Publisher: New York: Doubleday & Co
Length: 544 pages
About: Gold-rush father and son adventure
Style: 1st person
The lively story of a 13-year-old boy's adventures on a journey across America in 1849. It details the journey of Jaimie and his father from Kentucky to gold-rush California. The novel alternates
between Jaimie describing his journey by wagon train to California with commentary by his father, a Scottish doctor with an effervescent personality whose judgment is often clouded by his weakness
for gambling and strong drink. The novel contains, in graphic detail, some intense Native American customs, especially rite of passage.
:..I was reading it here and there so as to shut out the sound of the voices, but it was an uphill job being a sort of championship long-winded poem by a man named Milton, though if any of the
lines ended in rhymes I failed to locate them, about a group of angels that talked all the time and couldn’t make up their minds whether to settle` down in heaven or in the other place.
ABOUT a year's supply of exciting episodes for a weekly television show like "Wagon Train" could be taken from this novel, a top-quality tale of the trail to California's gold fields and grassy
valleys in 1849.
New York Times, Lewis Nordyke, 16th March 1958
Not so good:
The Travels of Jamie McPheeters is firmly based on professional skill; the only pity is that its author did not aim higher. A lengthy biography proves that he read the background of his tale,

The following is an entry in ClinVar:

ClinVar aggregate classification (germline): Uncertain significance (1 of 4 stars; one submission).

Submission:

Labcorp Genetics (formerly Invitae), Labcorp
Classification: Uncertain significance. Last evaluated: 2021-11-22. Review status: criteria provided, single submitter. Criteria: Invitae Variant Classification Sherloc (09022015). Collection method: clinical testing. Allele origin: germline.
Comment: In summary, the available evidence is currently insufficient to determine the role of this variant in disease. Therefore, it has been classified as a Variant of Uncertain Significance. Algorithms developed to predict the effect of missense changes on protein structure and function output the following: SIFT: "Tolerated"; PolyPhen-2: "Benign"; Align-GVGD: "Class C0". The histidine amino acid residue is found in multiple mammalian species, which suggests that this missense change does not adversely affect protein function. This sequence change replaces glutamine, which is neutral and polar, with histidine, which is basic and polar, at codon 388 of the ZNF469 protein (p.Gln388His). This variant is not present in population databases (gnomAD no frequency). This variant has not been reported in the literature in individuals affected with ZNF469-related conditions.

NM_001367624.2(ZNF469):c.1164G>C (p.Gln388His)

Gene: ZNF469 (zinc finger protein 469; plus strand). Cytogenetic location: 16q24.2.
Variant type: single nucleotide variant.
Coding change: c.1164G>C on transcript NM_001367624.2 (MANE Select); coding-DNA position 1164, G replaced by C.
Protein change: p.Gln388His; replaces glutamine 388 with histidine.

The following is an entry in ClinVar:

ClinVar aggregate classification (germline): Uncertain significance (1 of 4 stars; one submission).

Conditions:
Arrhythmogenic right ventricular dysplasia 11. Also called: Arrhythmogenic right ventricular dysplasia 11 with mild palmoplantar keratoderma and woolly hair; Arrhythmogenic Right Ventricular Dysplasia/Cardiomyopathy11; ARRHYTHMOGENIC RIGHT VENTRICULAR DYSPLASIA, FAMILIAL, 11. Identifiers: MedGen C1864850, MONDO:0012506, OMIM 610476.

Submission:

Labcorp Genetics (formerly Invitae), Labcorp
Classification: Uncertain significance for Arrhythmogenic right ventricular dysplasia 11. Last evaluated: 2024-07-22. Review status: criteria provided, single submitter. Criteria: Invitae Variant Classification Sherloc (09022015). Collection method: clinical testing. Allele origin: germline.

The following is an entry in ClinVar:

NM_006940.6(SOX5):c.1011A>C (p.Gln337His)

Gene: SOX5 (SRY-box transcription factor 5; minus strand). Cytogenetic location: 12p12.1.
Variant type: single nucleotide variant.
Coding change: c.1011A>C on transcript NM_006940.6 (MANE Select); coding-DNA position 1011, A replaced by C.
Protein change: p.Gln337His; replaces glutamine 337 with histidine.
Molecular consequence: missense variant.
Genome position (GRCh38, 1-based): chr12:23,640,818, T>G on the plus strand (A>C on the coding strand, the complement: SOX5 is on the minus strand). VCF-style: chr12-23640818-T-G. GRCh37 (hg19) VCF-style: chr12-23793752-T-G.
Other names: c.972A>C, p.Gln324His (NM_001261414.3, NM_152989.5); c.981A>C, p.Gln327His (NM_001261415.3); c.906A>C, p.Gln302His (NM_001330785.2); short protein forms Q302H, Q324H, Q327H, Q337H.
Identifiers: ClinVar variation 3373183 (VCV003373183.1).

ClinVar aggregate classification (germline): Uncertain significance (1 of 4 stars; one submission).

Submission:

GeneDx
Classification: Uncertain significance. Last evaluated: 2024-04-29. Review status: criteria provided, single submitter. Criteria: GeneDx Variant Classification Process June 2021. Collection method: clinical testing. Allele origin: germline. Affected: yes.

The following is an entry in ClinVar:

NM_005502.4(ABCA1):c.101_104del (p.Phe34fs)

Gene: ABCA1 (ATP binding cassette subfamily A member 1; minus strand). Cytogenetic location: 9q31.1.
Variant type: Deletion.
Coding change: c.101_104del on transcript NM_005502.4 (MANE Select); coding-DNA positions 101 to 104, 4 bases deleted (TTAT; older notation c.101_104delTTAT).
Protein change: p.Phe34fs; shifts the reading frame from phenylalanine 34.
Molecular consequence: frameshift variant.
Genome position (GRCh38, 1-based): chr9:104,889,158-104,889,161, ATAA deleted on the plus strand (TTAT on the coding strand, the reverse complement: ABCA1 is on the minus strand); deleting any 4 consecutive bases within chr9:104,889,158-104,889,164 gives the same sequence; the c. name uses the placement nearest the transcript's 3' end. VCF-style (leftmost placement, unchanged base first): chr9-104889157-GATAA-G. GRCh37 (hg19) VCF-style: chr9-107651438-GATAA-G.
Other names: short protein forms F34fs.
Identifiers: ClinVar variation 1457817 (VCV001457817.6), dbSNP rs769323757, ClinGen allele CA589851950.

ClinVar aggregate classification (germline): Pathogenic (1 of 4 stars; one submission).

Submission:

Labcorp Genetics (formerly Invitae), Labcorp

which describes the overland journey to California in 1849, but he has not bothered to make up his own mind. Were the Red Indians noble savages or lousy drunken submen?
Times Literary Supplement 24th April 1959
About the author
Taylor was born in Carbondale, 24 September 1912, Illinois and attended Southern Illinois Universityfor one year, which now houses his papers. He graduated from University of Illinois with a
Bachelor of Arts in 1933. From 1942 to 1946, Taylor served in the United States Navy during World War II. During his service, he wrote numerous stories and Adrift in a Boneyard as an extended fiction
about survivors of a disaster. In 1949, The Saturday Evening Post commissioned a series of biographical sketches of W. C. Fields. He continued to write biographies, including one of Winston
Churchill, as well as fiction. He died 30 September 1998